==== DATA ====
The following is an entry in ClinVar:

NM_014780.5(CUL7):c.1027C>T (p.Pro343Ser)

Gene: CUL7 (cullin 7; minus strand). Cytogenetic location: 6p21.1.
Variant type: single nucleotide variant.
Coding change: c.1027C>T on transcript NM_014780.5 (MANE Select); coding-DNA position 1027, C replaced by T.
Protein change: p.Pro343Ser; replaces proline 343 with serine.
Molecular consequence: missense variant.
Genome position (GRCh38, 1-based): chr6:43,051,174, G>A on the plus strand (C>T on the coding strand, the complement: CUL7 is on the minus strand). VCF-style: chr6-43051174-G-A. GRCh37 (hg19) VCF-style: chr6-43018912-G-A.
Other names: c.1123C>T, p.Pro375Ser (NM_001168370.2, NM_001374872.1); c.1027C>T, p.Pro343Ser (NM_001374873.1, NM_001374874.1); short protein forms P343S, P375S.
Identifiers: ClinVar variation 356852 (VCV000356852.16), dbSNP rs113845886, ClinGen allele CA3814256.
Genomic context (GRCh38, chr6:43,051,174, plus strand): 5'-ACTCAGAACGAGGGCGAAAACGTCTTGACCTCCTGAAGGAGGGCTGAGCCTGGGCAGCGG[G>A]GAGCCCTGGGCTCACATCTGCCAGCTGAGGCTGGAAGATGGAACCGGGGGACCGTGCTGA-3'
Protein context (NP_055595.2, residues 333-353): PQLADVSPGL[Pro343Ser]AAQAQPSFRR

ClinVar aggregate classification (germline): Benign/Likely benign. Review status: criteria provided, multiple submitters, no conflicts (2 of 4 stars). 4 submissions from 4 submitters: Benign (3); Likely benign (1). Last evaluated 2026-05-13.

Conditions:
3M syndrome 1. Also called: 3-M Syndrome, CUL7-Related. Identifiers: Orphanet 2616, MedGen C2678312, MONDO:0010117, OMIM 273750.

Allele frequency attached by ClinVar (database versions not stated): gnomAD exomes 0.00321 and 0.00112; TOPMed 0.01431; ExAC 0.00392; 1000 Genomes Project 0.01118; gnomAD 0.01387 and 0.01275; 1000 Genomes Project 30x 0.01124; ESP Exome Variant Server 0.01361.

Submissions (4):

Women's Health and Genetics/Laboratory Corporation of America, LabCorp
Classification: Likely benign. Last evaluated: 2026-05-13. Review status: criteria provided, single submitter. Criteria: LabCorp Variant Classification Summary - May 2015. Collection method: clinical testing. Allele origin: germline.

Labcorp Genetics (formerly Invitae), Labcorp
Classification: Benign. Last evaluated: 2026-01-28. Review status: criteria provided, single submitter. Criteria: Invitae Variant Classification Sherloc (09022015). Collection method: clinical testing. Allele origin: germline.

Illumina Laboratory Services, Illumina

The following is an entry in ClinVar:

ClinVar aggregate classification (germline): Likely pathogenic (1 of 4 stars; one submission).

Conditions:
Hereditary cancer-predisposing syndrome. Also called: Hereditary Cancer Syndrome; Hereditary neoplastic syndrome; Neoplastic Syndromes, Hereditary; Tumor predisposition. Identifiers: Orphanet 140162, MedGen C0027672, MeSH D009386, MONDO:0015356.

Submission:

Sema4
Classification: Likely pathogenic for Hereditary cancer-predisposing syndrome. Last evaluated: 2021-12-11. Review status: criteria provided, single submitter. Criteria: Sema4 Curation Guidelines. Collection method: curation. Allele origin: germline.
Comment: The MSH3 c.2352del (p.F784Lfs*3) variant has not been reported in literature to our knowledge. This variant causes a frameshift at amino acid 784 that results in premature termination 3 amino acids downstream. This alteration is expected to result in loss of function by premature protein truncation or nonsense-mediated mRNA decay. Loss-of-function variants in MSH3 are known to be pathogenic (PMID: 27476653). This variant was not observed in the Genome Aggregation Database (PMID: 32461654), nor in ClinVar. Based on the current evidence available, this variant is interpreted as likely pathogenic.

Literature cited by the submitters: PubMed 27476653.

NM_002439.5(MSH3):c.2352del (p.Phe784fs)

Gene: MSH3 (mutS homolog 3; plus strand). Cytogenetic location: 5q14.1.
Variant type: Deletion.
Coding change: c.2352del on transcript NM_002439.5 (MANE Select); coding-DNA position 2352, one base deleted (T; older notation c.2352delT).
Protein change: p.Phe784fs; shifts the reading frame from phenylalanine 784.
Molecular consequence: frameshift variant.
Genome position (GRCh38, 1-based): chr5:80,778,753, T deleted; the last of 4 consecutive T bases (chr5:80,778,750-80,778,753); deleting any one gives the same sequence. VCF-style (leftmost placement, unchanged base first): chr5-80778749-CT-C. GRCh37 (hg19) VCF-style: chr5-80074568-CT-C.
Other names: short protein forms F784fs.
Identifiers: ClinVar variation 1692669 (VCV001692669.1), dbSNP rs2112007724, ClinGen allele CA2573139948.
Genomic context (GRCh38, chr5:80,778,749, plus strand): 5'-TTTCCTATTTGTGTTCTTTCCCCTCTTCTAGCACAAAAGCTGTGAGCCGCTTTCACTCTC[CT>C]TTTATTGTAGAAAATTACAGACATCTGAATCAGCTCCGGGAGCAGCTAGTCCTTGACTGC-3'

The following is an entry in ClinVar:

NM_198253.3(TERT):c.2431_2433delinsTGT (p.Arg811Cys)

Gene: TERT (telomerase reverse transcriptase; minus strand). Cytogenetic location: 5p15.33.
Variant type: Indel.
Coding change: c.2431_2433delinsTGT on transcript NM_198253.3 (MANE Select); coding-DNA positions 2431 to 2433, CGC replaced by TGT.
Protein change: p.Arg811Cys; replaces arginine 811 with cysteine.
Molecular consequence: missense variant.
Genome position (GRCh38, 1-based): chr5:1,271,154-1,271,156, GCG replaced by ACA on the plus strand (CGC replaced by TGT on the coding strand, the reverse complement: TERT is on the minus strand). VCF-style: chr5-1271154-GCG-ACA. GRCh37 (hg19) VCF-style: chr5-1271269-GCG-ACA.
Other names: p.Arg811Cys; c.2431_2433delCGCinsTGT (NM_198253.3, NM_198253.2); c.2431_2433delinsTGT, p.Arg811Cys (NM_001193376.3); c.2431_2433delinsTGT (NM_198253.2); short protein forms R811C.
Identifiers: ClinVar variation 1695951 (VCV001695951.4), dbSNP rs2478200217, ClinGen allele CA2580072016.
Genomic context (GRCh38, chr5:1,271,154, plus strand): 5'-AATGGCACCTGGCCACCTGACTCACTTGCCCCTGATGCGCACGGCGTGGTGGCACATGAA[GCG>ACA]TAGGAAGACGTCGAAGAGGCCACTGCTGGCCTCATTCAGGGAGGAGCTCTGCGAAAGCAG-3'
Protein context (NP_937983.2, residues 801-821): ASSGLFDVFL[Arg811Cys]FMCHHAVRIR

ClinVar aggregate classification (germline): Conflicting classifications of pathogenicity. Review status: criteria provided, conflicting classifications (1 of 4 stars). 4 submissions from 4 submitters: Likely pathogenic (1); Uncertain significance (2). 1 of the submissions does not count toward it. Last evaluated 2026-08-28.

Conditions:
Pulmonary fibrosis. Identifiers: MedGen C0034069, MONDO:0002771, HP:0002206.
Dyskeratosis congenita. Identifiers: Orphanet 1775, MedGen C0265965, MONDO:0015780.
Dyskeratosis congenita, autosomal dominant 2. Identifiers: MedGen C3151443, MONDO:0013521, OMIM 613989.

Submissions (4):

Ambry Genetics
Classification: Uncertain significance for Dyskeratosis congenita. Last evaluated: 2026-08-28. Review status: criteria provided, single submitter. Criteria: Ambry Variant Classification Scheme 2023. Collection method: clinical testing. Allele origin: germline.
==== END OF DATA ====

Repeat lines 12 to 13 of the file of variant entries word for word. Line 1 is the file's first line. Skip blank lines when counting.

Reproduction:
Protein context (NP_055595.2, residues 333-353): PQLADVSPGL[Pro343Ser]AAQAQPSFRR

ClinVar aggregate classification (germline): Benign/Likely benign. Review status: criteria provided, multiple submitters, no conflicts (2 of 4 stars). 4 submissions from 4 submitters: Benign (3); Likely benign (1). Last evaluated 2026-05-13.